Teachers today mourn the fact that students do not read anymore. These digital netizens simply skim over internet soundbites, FB messages, watch vlogs, MTVs, and videos of their choice. Therefore, they struggle writing a decent sentence with a coherent idea.
Well, yes, but there are exceptions to that observation. And those exceptions are exceptional!
I had 19 of them in one room one day this month—children aged 8 to 12, who voraciously read and love to write. They were gathered by HIYAS, OMF Literature’s imprint for children’s books, for a creative writing workshop, which I was privileged to facilitate.
From 9 AM to 12 noon, they were attentive and enthusiastic, doing all the exercises with gusto. They were quick thinkers, too, writing ideas within the short minutes given them. Asked to each read a storybook, they tackled the pages immediately.
You can easily tell a reader from a non-reader. Upon seeing a book, the reader’s eyes twinkle before he grabs and reads the first page—not stopping till he gets to the back cover, lapping up even the blurb. In contrast, the non-reader's eyes meander; he sets the book aside and manages to do everything but read it.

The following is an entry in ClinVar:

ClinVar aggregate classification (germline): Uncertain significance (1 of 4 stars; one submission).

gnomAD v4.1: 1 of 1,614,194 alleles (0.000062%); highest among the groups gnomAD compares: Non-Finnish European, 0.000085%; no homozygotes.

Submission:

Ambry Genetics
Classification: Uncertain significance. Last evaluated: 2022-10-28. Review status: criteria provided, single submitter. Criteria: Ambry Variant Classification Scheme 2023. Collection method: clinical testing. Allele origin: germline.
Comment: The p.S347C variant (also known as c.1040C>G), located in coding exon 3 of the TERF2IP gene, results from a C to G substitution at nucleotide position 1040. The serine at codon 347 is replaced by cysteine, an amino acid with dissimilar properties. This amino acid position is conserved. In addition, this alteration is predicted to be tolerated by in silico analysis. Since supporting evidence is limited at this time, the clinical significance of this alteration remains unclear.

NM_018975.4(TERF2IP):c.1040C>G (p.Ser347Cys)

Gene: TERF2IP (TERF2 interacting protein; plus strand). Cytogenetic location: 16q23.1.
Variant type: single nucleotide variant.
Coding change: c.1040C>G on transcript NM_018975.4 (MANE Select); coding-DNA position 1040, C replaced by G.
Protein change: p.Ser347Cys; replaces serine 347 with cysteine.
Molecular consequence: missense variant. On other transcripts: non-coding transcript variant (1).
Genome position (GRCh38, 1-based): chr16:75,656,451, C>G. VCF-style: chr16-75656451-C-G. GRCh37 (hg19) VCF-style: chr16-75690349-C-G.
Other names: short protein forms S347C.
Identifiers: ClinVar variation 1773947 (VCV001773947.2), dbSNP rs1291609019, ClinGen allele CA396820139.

(I took my grandson, Adrian, to a book store when he was here for vacation. He ran past the toys and went straight to the book section. After about half an hour scanning through many books, he started to cajole me into buying him one. He didn't have to utter one word, I bought him two.)
At the OMF Lit creative writing workshop, I was reminded of Adrian 19 times. Here were children who behaved for three straight hours, pausing only to eat a sandwich and drink some juice. But even while having snacks, they were either reading the books strewn on the table or writing.
One day, some of these reading children will be authors. Those who will choose other careers will remain readers.
For a teacher, meeting exceptional kids is exceptional grace.